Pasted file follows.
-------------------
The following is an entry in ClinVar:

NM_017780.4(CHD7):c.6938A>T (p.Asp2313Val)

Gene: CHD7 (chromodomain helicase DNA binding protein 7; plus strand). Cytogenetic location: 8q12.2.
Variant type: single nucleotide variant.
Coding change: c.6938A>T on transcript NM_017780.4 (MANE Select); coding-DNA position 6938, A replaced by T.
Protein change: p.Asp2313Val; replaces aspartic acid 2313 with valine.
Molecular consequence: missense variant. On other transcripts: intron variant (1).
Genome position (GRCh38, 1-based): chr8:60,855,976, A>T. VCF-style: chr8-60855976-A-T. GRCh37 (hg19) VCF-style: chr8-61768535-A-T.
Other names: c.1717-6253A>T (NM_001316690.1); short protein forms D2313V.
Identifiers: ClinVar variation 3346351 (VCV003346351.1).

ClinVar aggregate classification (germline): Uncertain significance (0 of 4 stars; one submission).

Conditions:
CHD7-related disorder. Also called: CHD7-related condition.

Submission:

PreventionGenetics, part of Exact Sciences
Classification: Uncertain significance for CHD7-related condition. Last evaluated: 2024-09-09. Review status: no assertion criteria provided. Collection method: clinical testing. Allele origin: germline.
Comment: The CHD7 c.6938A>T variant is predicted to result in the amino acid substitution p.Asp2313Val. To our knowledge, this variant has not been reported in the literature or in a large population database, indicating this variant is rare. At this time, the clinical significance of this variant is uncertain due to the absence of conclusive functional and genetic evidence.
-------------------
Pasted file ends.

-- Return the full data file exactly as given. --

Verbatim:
The following is an entry in ClinVar:

NM_017780.4(CHD7):c.6938A>T (p.Asp2313Val)

Gene: CHD7 (chromodomain helicase DNA binding protein 7; plus strand). Cytogenetic location: 8q12.2.
Variant type: single nucleotide variant.
Coding change: c.6938A>T on transcript NM_017780.4 (MANE Select); coding-DNA position 6938, A replaced by T.
Protein change: p.Asp2313Val; replaces aspartic acid 2313 with valine.
Molecular consequence: missense variant. On other transcripts: intron variant (1).
Genome position (GRCh38, 1-based): chr8:60,855,976, A>T. VCF-style: chr8-60855976-A-T. GRCh37 (hg19) VCF-style: chr8-61768535-A-T.
Other names: c.1717-6253A>T (NM_001316690.1); short protein forms D2313V.
Identifiers: ClinVar variation 3346351 (VCV003346351.1).

ClinVar aggregate classification (germline): Uncertain significance (0 of 4 stars; one submission).

Conditions:
CHD7-related disorder. Also called: CHD7-related condition.

Submission:

PreventionGenetics, part of Exact Sciences
Classification: Uncertain significance for CHD7-related condition. Last evaluated: 2024-09-09. Review status: no assertion criteria provided. Collection method: clinical testing. Allele origin: germline.
Comment: The CHD7 c.6938A>T variant is predicted to result in the amino acid substitution p.Asp2313Val. To our knowledge, this variant has not been reported in the literature or in a large population database, indicating this variant is rare. At this time, the clinical significance of this variant is uncertain due to the absence of conclusive functional and genetic evidence.